Skip to: Content
Skip to: Site Navigation
Skip to: Search


9/11 trial: Any mention of torture is classified, military judge rules

The military judge in the 9/11 trial of Khalid Sheikh Mohammed and others granted a government request to make all mention of alleged torture in the court classified. The defense called the ruling 'shameful.'

By Staff writer / December 12, 2012

In this photo of a sketch by courtroom artist Janet Hamlin and reviewed by the US Department of Defense, Khalid Sheikh Mohammed sits at a defense table wearing a camouflage vest in front of military judge U.S. Army Col. James Pohl, right, on Oct. 17.

Janet Hamlin/AP

Enlarge

In a significant victory for government prosecutors, the military judge presiding over the trial of accused 911 mastermind Khalid Sheikh Mohammed has granted a government request to treat as classified any testimony or discussion about the alleged torture of Mr. Mohammed and others during CIA interrogations.

Skip to next paragraph

The judge, US Army Col. James Pohl, issued a broad protective order barring the disclosure of any information deemed by the government to be classified. The ruling was handed down Dec. 6 and was made public on the court’s website on Wednesday.

Off limits at the military commission trial at the US Naval Base at Guantánamo Bay are any details surrounding the defendants’ capture, detention, and alleged torture by the CIA. It includes “the enhanced interrogation techniques that were applied to an accused … including descriptions of the techniques as applied, the duration, frequency, sequencing, and limitations of those techniques.”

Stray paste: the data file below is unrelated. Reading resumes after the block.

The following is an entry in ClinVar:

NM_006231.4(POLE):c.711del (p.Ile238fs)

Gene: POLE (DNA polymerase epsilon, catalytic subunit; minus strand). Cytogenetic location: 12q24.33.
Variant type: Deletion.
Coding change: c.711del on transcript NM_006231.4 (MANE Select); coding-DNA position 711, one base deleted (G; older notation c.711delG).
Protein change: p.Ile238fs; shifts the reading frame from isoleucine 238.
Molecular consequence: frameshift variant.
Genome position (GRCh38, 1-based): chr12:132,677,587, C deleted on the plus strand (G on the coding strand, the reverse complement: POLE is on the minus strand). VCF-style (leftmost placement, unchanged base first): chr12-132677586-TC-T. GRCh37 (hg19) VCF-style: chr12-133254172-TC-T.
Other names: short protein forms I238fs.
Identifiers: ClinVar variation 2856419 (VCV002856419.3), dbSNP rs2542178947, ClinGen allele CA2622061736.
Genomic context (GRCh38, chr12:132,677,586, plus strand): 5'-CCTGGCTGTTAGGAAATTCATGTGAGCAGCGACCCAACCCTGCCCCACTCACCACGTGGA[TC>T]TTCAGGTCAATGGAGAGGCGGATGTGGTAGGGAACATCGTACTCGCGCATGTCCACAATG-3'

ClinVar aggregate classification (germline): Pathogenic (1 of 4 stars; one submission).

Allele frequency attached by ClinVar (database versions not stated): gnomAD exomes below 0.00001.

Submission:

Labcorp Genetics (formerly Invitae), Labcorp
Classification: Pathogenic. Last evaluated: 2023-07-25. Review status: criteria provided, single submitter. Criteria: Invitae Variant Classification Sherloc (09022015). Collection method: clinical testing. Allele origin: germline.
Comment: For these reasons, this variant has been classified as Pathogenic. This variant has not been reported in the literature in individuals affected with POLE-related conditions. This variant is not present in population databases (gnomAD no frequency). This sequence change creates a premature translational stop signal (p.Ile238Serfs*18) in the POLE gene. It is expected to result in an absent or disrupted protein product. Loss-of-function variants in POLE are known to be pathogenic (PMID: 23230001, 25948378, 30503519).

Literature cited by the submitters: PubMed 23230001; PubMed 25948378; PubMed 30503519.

The judge added that “without limitation, observations and experiences of an accused” would also be treated as classified information as they emerge from a defendant’s mouth.

Defense lawyers had challenged the government’s expansive assertion of authority to designate certain subjects as protected secrets in the case, saying it was improper for prosecutors to attempt to censor Mohammed and his four co-defendants from discussing their own personal observations of things they involuntarily endured during years of CIA detention and interrogations.

Defense lawyers and lawyers with the American Civil Liberties Union argued that the government was exceeding its authority by declaring that anything Mohammed or his co-defendants might say would involve the disclosure of sensitive CIA sources and methods.

“We are profoundly disappointed by the military judge’s decision, which doesn’t even address the serious First Amendment issues at stake here,” said Hina Shamsi, director of the ACLU’s national security project.

“The government wanted to ensure that the American public would never hear the defendants’ accounts of illegal CIA torture, rendition, and detention,” she said in a statement. “The military judge has gone along with that shameful plan.”

Ms. Shamsi said the ACLU would attempt to appeal the ruling.

Permissions

  • Weekly review of global news and ideas
  • Balanced, insightful and trustworthy
  • Subscribe in print or digital

Special Offer

 

Editors' picks

Doing Good

 

What happens when ordinary people decide to pay it forward? Extraordinary change...

Danny Bent poses at the starting line of the Boston Marathon in Hopkinton, Mass.

After the Boston Marathon bombings, Danny Bent took on a cross-country challenge

The athlete-adventurer co-founded a relay run called One Run for Boston that started in Los Angeles and ended at the marathon finish line to raise funds for victims.

 
 
Become a fan! Follow us! Google+ YouTube See our feeds!